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Quake hazard reporting has pitfalls, journalists find
STANFORD -- Two Gary Larson cartoon animals are sitting in rocking chairs on a front porch.
"Earthquake's a-comin,' " says one.
"Yup," says the other.
To Salt Lake City Tribune science writer Lee Siegel, that pretty much sums up the earthquake safety attitude of public officials in Utah. In a May 8 seminar on earthquake hazard reduction, Siegel told Stanford geophysicists and civil engineers that Utah's political leaders consistently ignore the calls of their own earthquake experts for seismic retrofitting, tougher building codes and quake safety education.
Salt Lake City sits directly on top of the 230-mile-long Wasatch Fault, which geologists say is due for a major earthquake sometime within the next century. "Despite the threat, and despite the presence of knowledgeable scientists and engineers in Utah, and despite the fact that the general public is vaguely aware of the danger, Utah has done far too little to prepare," Siegel said.
He said that politicians remain complacent about these dangers largely because no major shakeup has occurred in 1,300 years unfortunately, the last four magnitude 7 quakes occurred at regular intervals of about 1,350 years.
The Japanese have no problem recognizing that earthquakes cause havoc, said Tokyo journalist Sayaka Irie. She has reported on five magnitude 7-plus quakes since 1993, including the January 1995 Kobe earthquake that took 6,000 lives. Still, she told the Stanford seminar, Japan's mass media have had little interest in reporting on earthquake hazards except during the aftermath of the Kobe quake and the government has even less interest in releasing hazard data.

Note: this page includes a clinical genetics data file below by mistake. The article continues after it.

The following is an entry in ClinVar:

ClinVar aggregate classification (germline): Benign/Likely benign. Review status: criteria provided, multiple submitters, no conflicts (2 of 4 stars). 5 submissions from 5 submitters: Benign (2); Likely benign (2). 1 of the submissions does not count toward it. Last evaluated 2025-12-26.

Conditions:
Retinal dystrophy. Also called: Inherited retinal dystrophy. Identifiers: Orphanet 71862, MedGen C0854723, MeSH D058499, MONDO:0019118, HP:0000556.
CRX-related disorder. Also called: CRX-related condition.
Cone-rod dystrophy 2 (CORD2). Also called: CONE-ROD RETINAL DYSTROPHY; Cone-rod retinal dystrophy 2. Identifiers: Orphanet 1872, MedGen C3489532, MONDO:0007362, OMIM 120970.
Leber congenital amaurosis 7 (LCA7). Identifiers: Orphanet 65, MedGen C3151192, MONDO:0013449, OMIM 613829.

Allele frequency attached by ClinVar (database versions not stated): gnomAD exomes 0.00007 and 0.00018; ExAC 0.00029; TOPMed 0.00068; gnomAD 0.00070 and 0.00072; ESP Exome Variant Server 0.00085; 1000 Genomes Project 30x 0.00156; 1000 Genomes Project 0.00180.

Irie is a visiting scholar studying earthquake safety at Stanford's Blume Earthquake Engineering Center. She is a science writer for Yomiuri Shimbun, one of Japan's largest newspapers, with a daily circulation of 10 million.
She and Siegel spoke on the role of the press in raising earthquake awareness at one of a series of nine seminars organized by Brian Tucker, a consulting professor in geophysics and civil engineering. Tucker invited top architects, urban planners, insurance executives, engineers and geophysicists to show students and professors in geophysics and civil engineering how their research is translated into building codes and disaster plans.
Tucker is also president of Geohazards International, a non-profit group that recruits experts for pro bono consulting work, helping to reduce quake hazards in Third World schools and hospitals.
Irie said that one reason for the great loss of life at Kobe was that the city's building codes and disaster relief plans prepared it for flood and fire but not for earthquake. Because Japan sits on the boundary of three major tectonic plates, geophysicists know that no region there is completely safe from earthquakes. Irie said a myth of safety developed gradually in Kobe and western Japan, partly because the government has focused for 30 years on the heavily populated Tokai region in the east near Tokyo, where a magnitude 8 earthquake is expected.
The Japanese government has set up an elaborate monitoring system that could lead to an evacuation if experts suspect that its signals show a large quake is imminent. Unfortunately, the main effect of the Tokai monitoring system may be to make citizens complacent about earthquake safety, Irie said. Many geophysicists doubt that earthquake prediction is feasible at all, and even Japanese seismologists admit that it has uncertainties.